Spotify goes public with a bang after flag snafu to mark first day of trading

NYSE hoisted the Swiss , not the Swedish, flag outside its historic build to celebrate the deal

Spotify, the Swedish music streaming service, went public with a bang on Tuesday as the nine-year-old company sold shares on the New York stock exchange that initially valued the loss-making company at $29.5 bn.

The initial public offering( IPO) of the world’s largest music streaming company is one of the most heatedly anticipated in years and goes as other similarly loss-making tech titans are also shopping for exchanges to host their share sales.

Trading was delayed as investors struggled to find a price for Spotify, which opted the unusual road of selling existing shares directly rather than the usual IPO route. The decision resulted the company to predict Spotify’s shares could prove a volatile investment as buyers try to determine the company’s true worth.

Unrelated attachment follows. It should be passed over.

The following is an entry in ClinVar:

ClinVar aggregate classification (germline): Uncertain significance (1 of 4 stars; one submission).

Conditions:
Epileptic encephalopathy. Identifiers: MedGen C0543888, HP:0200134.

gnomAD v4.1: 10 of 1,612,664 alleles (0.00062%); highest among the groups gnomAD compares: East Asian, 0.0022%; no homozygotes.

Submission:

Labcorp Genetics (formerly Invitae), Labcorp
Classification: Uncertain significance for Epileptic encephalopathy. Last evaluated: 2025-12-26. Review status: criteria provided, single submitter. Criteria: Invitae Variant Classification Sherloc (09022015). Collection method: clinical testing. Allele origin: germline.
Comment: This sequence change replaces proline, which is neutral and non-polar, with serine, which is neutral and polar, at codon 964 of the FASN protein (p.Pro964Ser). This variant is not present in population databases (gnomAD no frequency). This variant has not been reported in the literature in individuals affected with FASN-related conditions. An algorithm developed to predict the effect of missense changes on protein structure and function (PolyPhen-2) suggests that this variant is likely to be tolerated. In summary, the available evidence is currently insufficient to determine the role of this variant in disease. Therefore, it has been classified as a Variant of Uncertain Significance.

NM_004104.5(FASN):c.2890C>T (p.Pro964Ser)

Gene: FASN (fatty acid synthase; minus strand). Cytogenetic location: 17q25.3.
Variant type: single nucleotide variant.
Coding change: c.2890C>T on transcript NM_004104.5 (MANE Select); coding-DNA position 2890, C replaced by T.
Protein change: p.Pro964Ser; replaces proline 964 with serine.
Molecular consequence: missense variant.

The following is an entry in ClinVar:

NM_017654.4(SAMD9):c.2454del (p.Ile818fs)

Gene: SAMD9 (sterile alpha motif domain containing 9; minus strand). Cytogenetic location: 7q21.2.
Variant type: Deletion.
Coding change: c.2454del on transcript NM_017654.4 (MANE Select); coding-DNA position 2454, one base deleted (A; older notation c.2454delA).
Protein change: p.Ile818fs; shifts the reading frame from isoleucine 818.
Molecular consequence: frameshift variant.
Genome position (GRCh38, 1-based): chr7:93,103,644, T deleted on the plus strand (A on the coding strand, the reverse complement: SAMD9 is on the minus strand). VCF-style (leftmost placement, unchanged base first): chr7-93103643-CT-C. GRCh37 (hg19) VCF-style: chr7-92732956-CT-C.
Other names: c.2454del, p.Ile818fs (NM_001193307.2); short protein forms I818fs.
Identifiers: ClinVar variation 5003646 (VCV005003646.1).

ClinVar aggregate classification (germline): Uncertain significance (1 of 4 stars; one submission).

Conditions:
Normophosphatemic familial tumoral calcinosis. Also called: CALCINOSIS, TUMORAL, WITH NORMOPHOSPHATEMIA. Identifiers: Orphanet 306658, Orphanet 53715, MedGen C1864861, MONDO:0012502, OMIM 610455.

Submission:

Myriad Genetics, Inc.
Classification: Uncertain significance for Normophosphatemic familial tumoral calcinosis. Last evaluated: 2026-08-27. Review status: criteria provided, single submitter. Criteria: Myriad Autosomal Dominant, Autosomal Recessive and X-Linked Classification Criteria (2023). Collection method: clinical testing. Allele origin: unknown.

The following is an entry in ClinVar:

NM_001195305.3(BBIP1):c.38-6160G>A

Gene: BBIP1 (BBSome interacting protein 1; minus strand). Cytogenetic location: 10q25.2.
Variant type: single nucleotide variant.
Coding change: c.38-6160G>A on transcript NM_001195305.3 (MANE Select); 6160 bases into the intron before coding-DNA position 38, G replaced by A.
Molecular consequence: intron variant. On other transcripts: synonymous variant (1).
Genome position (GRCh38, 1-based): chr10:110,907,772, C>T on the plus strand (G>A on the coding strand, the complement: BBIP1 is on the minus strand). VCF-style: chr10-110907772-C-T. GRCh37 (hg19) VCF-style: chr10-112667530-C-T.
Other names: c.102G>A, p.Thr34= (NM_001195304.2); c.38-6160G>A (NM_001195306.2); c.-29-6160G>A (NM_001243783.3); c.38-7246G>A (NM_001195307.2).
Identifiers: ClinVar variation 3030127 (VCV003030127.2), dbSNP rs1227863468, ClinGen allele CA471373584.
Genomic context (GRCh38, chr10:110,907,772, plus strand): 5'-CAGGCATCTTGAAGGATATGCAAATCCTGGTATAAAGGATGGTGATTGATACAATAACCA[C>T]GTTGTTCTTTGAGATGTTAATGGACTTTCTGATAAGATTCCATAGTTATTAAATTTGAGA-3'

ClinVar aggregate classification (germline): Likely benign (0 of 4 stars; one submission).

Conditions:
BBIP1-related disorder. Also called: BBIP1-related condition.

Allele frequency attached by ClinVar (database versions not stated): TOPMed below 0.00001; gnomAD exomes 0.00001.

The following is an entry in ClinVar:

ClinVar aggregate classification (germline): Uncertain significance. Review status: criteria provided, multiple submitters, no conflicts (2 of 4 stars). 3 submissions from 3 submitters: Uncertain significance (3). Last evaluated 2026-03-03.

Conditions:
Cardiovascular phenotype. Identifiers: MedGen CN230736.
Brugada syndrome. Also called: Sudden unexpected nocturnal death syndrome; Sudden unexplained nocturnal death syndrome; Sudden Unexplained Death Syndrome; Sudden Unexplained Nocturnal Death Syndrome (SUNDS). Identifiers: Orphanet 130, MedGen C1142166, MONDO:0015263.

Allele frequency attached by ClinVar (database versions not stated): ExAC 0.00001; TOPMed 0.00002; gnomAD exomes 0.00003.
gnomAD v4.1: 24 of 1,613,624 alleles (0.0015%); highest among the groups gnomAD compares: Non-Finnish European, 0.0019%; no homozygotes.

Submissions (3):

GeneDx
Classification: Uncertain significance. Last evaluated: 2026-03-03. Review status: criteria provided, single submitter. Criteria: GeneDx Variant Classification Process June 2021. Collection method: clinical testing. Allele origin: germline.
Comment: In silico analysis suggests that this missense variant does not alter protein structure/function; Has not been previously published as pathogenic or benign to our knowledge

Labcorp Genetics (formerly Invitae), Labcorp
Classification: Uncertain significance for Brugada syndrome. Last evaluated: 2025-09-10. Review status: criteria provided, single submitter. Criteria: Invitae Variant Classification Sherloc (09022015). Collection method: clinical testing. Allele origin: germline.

The price fell $17 over the day ending at $149.01 a share, a sharp fall but still enough to ensure Spotify was one of the largest tech IPOs in history and valuing the company at $25 bn.

The IPO goes at a distressed moment for tech companies. Despite astronomical valuations ahead of their share marketings the recent IPOs of Snap Inc, owner of Snapchat, and Blue Apron, a meal-kit delivery service, failed to live up to their hype. Meanwhile the shares of some of tech’s biggest names , notably Facebook and Amazon, have tumbled amid fears that greater government scrutiny and the rules of procedure will dent their profits.

The Spotify sale get off to a bum note after the New york stock exchange hoisted the Swiss , not the Swedish, flag outside its historic house to celebrate the deal.

One of the first people to spot the mistake was Sven Carlsson, a Swedish tech reporter who encompasses Spotify for Di Digital.” Extremt mycket lol pa Wall Street nar NYSE hissar en schweizisk flagga ,” he wrote on Twitter. For non-Swedish speakers that’s:” An extreme quantity of’ lol’ at Wall Street when the NYSE raises the Swiss flag .”

Sven Carlsson (@ svenaxel_)

Extremt mycket lol pa Wall Street nar NYSE hissar en schweizisk flagga. $ SPOT #sthlmtech pic.twitter.com/ snA6P 1i7OX

April 3, 2018

The error was corrected 15 minutes later with the NYSE creating the right flag.

The snafu marked the first day of trading in a highly unusual share marketing. Spotify chose to shun the usual IPO roadshow and sell its shares immediately to the market.